Memorandum by the AA (RM 15)
Lives are lost by failing to keep roads in proper
conditions. Keeping Britain's roads in a decent, serviceable,
condition is crucial to Britain's economysome 90 per cent
of goods and people move by road.
However, for almost two decades road maintenance
has been a victim of national and local government penny pinching
and irrational economic management. The government has recognised
the problem and capital funds for road maintenance have been increased
and set out over a five-year period. This is welcome. There are
however further actions needed:
Road maintenance funding for revenue
expenditure must be increased.
Authorities who trade long term asset
management for short-term gain should be exposed.
The links between road casualties
and road maintenance standards should be better researched.
The road network should be returned
to its 1980 condition by 2004. If the current capital allocations
prove inadequate, they must be further increased.
The measurement and reporting of
road and bridge condition should now be undertaken by a body independent
of local and national highway authorities. These statistics should
be reliable at individual authority level and form the basis of
The appalling backlog of repairs,
now estimated at around £5 billion should never be permitted
Roads, particularly at local authority level,
have been starved of resources to carry out essential maintenance
funding to maintain the condition of the assets. Nationally, road
condition has fallen to its worst level since records began in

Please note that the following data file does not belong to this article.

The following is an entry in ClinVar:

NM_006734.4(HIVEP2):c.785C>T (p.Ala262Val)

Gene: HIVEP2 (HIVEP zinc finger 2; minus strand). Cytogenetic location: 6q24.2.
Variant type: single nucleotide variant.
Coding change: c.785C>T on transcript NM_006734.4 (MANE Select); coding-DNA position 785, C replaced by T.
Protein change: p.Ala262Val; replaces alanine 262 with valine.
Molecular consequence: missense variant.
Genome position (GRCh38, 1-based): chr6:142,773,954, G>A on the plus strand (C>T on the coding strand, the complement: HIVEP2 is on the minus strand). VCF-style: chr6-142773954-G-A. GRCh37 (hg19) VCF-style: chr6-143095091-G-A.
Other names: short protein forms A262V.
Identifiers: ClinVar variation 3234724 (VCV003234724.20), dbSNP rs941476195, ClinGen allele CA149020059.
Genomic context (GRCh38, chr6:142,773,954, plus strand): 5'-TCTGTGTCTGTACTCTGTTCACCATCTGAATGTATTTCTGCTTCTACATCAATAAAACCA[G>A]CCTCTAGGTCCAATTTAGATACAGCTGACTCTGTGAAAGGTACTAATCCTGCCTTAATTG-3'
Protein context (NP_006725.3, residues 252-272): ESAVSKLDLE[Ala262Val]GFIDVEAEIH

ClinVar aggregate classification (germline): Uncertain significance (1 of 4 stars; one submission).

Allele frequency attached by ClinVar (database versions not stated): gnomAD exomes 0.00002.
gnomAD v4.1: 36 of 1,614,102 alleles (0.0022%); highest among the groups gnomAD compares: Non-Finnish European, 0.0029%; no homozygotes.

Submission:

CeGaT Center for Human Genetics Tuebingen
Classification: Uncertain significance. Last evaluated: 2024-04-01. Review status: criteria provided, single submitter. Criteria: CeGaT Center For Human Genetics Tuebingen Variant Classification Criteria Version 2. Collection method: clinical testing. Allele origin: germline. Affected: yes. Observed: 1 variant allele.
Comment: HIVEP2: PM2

1977. Short-term "savings" have meant putting off what
must be done until tomorrow or skimping. This simply means higher
whole life costs. For example:
deferring road re-construction until
a point beyond its planned life ie when it starts to fail, often
means the re-construction can cost nine times more;
claims for damages against local
councils for highway defects are significant and the value of
these claims is rising.
renewing road markings with paint
rather than thermoplasticpaint wears out more quickly and
is less conspicuous to road users so safety benefits are diluted;
no cutting grass and foliage or cleaning
signs so frequently may stretch a tight budget but everyone sees
the resultan unkempt appearance with unreadable signs leading
to driver confusion and greater accident risk;
During the last decade communities have sometimes
been asked by their local councils whether they prefer street
lights turned off or school classrooms unheated, roads unsalted
or homes for the elderly closed. These dilemmas have been real
and challenging. Inevitably, when tough decisions have been necessary,
it has been politically easier to cut, or limit, road maintenance
budgets because their direct impact on lives and costs is not
An AA survey of County Surveyors conducted in
1997 confirmed that local councils regarded the highway maintenance
budget of significantly less importance than education (81 per
cent less important) social services (77 per cent less important),
fire service (54 per cent less important), waste management (47
per cent less important). Road maintenance budgets were considered
as important as environmental health and more important (54 per